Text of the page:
The 9/11 memorial at NYC Fire Museum is a permanent exhibition designed by Jude Amsel to commemorate the 343 firefighters lost on September 11, 2001. The center of the room is a memorial made of black marbles and tiles with the names and pictures of the individual firefighters. Photo by Shiyu Xu
The New York City Fire Museum marked the 18th anniversary of the September 11 terrorist attacks Wednesday with a memorial service commemorating the sacrifice made by the 343 members of the New York City Fire Department.
Held inside the museum’s 9/11 permanent memorial room, the service contained the presentation of the colors, singing of the national anthem, invocation, remarks and laying of the wreath.
“I encourage all of you to spend some time and think about the choices they had to make,” First Deputy Commissioner of FDNY Laura Kavanagh said in her speech. “Not only did they make the ultimate sacrifice, but they really left behind the foundation and legacy to save people’s lives.”
Housed in two adjoining rooms, the 9/11 memorial room serves as the first permanent memorial for the firefighters lost during the attacks. In the center of the exhibition stands a black marble and tile memorial with the names and images of each firefighter.
The exhibit also includes used tools and items recovered from the Ground Zero, a timeline and media coverage of 9/11 events, an interactive computer station and images of national tributes to the FDNY.
Gary Urbanowicz, director of the NYC Fire Museum, gave his condolences to the past and welcomed the visitors who came to the museum to pay their respect.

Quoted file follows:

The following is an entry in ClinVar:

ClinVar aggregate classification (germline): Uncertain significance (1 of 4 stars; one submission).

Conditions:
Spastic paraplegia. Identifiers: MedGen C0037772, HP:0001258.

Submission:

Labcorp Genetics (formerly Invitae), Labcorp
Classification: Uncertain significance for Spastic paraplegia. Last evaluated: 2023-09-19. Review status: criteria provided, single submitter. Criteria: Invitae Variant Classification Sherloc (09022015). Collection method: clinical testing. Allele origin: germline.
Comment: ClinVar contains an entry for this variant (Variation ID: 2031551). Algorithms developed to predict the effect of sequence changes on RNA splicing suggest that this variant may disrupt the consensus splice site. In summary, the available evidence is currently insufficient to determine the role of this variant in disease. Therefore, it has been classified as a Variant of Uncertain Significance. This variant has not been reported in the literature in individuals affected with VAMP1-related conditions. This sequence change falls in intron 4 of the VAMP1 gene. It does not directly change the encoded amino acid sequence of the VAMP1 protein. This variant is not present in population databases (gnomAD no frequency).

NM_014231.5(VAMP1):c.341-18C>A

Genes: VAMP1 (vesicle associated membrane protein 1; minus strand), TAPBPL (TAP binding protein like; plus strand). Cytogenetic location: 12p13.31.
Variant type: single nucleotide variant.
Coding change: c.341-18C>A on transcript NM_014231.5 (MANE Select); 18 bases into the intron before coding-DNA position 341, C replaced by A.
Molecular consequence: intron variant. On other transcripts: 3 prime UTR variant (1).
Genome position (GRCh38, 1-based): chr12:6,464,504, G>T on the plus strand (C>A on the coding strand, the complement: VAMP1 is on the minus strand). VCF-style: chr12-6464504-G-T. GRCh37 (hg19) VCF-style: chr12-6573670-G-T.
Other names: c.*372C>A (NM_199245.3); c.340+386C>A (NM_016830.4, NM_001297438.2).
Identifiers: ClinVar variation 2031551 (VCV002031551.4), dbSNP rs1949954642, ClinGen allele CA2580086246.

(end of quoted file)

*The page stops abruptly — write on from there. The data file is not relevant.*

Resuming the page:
“This memorial is a very special place for all of us,” Urbanowicz said. “Those heroes turned words into actions and that inspired me to make our commitment to never forget.”
For those who share the haunting experience, visiting the memorial has become their annual routine.
Merill Resnick, 72, who used to work a few blocks away from the Twin Towers, recalled his memory of this day 18 years ago.
“I was working, watching the news and constantly going back to the window to see what was going on,” Resnick said. “I remember when the second tower collapsed, I looked out of the window, and there was nothing there. It took around 10 minutes for the smoke to reappear again. For me, it was a haunting experience.”
Resnick witnessed the firefighters as first responders going into the unknown. He said that he has been in this room many times, and “each time it becomes more and more heartening.”
“I just noticed today that this room is actually an addition to the museum,” Resnick said. “It’s beautiful, but it’s the addition I’d rather not see.”
Former director of the museum, Judith Jamison, 78, also pays a visit to the memorial every year. For her, the character of the firefighters is something she finds “absolutely amazing.”
“The best thing about the museum is to talk to the firefighters who have volunteered to work here and get their stories,” Jamison said. “It’s inspiring to work with people like this, and it’s inspiring to the country to know what happened down 9/11.”
Jamison also said that after retiring from FDNY, many volunteered as docents in the museum to help educate the public.
A new addition to the museum, a survivor tree recovered from the 9/11 attack, was planted back in June to serve as a tribute to the lives of 343 firefighters and the 200 that lost their lives from 9/11 related disease and illness.
“The tree is a tribute and reminder for all of us to never forget,” Urbanowicz said.